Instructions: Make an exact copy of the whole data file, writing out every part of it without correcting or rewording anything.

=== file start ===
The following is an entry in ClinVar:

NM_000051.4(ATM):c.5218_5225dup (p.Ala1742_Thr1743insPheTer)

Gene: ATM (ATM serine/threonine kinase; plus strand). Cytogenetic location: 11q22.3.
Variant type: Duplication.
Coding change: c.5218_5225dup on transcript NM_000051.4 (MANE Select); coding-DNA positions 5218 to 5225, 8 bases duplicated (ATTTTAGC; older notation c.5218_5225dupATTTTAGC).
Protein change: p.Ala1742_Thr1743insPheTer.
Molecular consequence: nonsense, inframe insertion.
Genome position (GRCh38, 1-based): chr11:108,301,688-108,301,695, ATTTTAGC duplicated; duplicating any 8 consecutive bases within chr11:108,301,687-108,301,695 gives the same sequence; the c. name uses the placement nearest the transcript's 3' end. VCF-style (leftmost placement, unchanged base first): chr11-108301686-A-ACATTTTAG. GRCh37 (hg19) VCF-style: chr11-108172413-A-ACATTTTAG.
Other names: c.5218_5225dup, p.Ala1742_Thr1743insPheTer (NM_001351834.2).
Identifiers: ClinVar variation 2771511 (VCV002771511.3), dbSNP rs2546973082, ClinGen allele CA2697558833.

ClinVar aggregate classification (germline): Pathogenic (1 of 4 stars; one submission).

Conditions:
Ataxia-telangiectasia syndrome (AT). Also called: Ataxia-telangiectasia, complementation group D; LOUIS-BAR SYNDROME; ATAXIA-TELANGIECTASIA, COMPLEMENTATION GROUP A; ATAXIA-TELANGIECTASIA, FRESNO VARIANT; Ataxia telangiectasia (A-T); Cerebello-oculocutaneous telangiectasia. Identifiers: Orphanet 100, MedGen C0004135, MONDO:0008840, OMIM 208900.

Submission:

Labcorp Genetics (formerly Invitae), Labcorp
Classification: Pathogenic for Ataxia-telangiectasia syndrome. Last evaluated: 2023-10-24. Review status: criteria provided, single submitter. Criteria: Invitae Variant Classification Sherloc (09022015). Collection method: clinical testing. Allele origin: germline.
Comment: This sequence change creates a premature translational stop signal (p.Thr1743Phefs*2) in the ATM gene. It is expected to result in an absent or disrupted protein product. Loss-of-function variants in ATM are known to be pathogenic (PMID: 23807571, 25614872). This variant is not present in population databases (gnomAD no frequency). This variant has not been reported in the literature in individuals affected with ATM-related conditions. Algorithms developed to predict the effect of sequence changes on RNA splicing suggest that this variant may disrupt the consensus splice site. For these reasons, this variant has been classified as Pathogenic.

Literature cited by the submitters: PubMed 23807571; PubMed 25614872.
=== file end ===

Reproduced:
The following is an entry in ClinVar:

NM_000051.4(ATM):c.5218_5225dup (p.Ala1742_Thr1743insPheTer)

Gene: ATM (ATM serine/threonine kinase; plus strand). Cytogenetic location: 11q22.3.
Variant type: Duplication.
Coding change: c.5218_5225dup on transcript NM_000051.4 (MANE Select); coding-DNA positions 5218 to 5225, 8 bases duplicated (ATTTTAGC; older notation c.5218_5225dupATTTTAGC).
Protein change: p.Ala1742_Thr1743insPheTer.
Molecular consequence: nonsense, inframe insertion.
Genome position (GRCh38, 1-based): chr11:108,301,688-108,301,695, ATTTTAGC duplicated; duplicating any 8 consecutive bases within chr11:108,301,687-108,301,695 gives the same sequence; the c. name uses the placement nearest the transcript's 3' end. VCF-style (leftmost placement, unchanged base first): chr11-108301686-A-ACATTTTAG. GRCh37 (hg19) VCF-style: chr11-108172413-A-ACATTTTAG.
Other names: c.5218_5225dup, p.Ala1742_Thr1743insPheTer (NM_001351834.2).
Identifiers: ClinVar variation 2771511 (VCV002771511.3), dbSNP rs2546973082, ClinGen allele CA2697558833.

ClinVar aggregate classification (germline): Pathogenic (1 of 4 stars; one submission).

Conditions:
Ataxia-telangiectasia syndrome (AT). Also called: Ataxia-telangiectasia, complementation group D; LOUIS-BAR SYNDROME; ATAXIA-TELANGIECTASIA, COMPLEMENTATION GROUP A; ATAXIA-TELANGIECTASIA, FRESNO VARIANT; Ataxia telangiectasia (A-T); Cerebello-oculocutaneous telangiectasia. Identifiers: Orphanet 100, MedGen C0004135, MONDO:0008840, OMIM 208900.

Submission:

Labcorp Genetics (formerly Invitae), Labcorp
Classification: Pathogenic for Ataxia-telangiectasia syndrome. Last evaluated: 2023-10-24. Review status: criteria provided, single submitter. Criteria: Invitae Variant Classification Sherloc (09022015). Collection method: clinical testing. Allele origin: germline.
Comment: This sequence change creates a premature translational stop signal (p.Thr1743Phefs*2) in the ATM gene. It is expected to result in an absent or disrupted protein product. Loss-of-function variants in ATM are known to be pathogenic (PMID: 23807571, 25614872). This variant is not present in population databases (gnomAD no frequency). This variant has not been reported in the literature in individuals affected with ATM-related conditions. Algorithms developed to predict the effect of sequence changes on RNA splicing suggest that this variant may disrupt the consensus splice site. For these reasons, this variant has been classified as Pathogenic.

Literature cited by the submitters: PubMed 23807571; PubMed 25614872.